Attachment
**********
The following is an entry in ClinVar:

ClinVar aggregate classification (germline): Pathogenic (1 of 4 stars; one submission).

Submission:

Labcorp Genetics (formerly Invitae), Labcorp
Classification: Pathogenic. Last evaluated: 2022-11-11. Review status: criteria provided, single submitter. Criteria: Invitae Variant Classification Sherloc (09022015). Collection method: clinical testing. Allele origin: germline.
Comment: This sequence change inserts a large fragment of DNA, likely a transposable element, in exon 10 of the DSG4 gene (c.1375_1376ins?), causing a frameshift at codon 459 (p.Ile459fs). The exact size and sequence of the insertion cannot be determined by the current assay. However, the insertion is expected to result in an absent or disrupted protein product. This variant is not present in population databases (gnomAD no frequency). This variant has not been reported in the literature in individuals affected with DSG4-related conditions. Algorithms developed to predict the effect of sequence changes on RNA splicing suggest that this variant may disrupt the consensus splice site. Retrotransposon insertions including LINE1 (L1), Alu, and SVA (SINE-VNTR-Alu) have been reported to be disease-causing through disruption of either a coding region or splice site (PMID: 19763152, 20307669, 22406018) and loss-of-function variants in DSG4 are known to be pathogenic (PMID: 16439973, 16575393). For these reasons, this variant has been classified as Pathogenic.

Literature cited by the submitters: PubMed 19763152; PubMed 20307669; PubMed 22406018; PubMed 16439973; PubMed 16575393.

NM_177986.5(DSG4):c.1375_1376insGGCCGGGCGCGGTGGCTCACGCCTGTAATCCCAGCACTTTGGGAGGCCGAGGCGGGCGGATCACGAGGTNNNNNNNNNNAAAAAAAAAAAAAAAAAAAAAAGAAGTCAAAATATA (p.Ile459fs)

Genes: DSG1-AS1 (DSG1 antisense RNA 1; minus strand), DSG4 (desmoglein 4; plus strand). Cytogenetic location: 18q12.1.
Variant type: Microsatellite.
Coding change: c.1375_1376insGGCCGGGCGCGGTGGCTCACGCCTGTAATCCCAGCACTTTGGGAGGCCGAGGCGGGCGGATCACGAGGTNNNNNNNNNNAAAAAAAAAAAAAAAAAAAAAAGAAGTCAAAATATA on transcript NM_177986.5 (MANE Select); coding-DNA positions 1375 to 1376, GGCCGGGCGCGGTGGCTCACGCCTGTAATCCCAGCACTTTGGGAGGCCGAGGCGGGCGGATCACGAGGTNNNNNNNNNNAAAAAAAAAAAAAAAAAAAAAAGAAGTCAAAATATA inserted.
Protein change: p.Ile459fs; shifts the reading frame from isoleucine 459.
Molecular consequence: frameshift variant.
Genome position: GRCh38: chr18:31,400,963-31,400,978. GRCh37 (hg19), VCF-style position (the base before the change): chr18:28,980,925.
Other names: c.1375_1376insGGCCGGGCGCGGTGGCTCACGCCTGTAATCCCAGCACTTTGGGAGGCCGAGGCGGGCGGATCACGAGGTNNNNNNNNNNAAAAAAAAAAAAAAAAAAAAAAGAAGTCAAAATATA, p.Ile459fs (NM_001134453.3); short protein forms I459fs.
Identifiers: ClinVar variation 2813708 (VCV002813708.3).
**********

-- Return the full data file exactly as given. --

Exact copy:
The following is an entry in ClinVar:

ClinVar aggregate classification (germline): Pathogenic (1 of 4 stars; one submission).

Submission:

Labcorp Genetics (formerly Invitae), Labcorp
Classification: Pathogenic. Last evaluated: 2022-11-11. Review status: criteria provided, single submitter. Criteria: Invitae Variant Classification Sherloc (09022015). Collection method: clinical testing. Allele origin: germline.
Comment: This sequence change inserts a large fragment of DNA, likely a transposable element, in exon 10 of the DSG4 gene (c.1375_1376ins?), causing a frameshift at codon 459 (p.Ile459fs). The exact size and sequence of the insertion cannot be determined by the current assay. However, the insertion is expected to result in an absent or disrupted protein product. This variant is not present in population databases (gnomAD no frequency). This variant has not been reported in the literature in individuals affected with DSG4-related conditions. Algorithms developed to predict the effect of sequence changes on RNA splicing suggest that this variant may disrupt the consensus splice site. Retrotransposon insertions including LINE1 (L1), Alu, and SVA (SINE-VNTR-Alu) have been reported to be disease-causing through disruption of either a coding region or splice site (PMID: 19763152, 20307669, 22406018) and loss-of-function variants in DSG4 are known to be pathogenic (PMID: 16439973, 16575393). For these reasons, this variant has been classified as Pathogenic.

Literature cited by the submitters: PubMed 19763152; PubMed 20307669; PubMed 22406018; PubMed 16439973; PubMed 16575393.

NM_177986.5(DSG4):c.1375_1376insGGCCGGGCGCGGTGGCTCACGCCTGTAATCCCAGCACTTTGGGAGGCCGAGGCGGGCGGATCACGAGGTNNNNNNNNNNAAAAAAAAAAAAAAAAAAAAAAGAAGTCAAAATATA (p.Ile459fs)

Genes: DSG1-AS1 (DSG1 antisense RNA 1; minus strand), DSG4 (desmoglein 4; plus strand). Cytogenetic location: 18q12.1.
Variant type: Microsatellite.
Coding change: c.1375_1376insGGCCGGGCGCGGTGGCTCACGCCTGTAATCCCAGCACTTTGGGAGGCCGAGGCGGGCGGATCACGAGGTNNNNNNNNNNAAAAAAAAAAAAAAAAAAAAAAGAAGTCAAAATATA on transcript NM_177986.5 (MANE Select); coding-DNA positions 1375 to 1376, GGCCGGGCGCGGTGGCTCACGCCTGTAATCCCAGCACTTTGGGAGGCCGAGGCGGGCGGATCACGAGGTNNNNNNNNNNAAAAAAAAAAAAAAAAAAAAAAGAAGTCAAAATATA inserted.
Protein change: p.Ile459fs; shifts the reading frame from isoleucine 459.
Molecular consequence: frameshift variant.
Genome position: GRCh38: chr18:31,400,963-31,400,978. GRCh37 (hg19), VCF-style position (the base before the change): chr18:28,980,925.
Other names: c.1375_1376insGGCCGGGCGCGGTGGCTCACGCCTGTAATCCCAGCACTTTGGGAGGCCGAGGCGGGCGGATCACGAGGTNNNNNNNNNNAAAAAAAAAAAAAAAAAAAAAAGAAGTCAAAATATA, p.Ile459fs (NM_001134453.3); short protein forms I459fs.
Identifiers: ClinVar variation 2813708 (VCV002813708.3).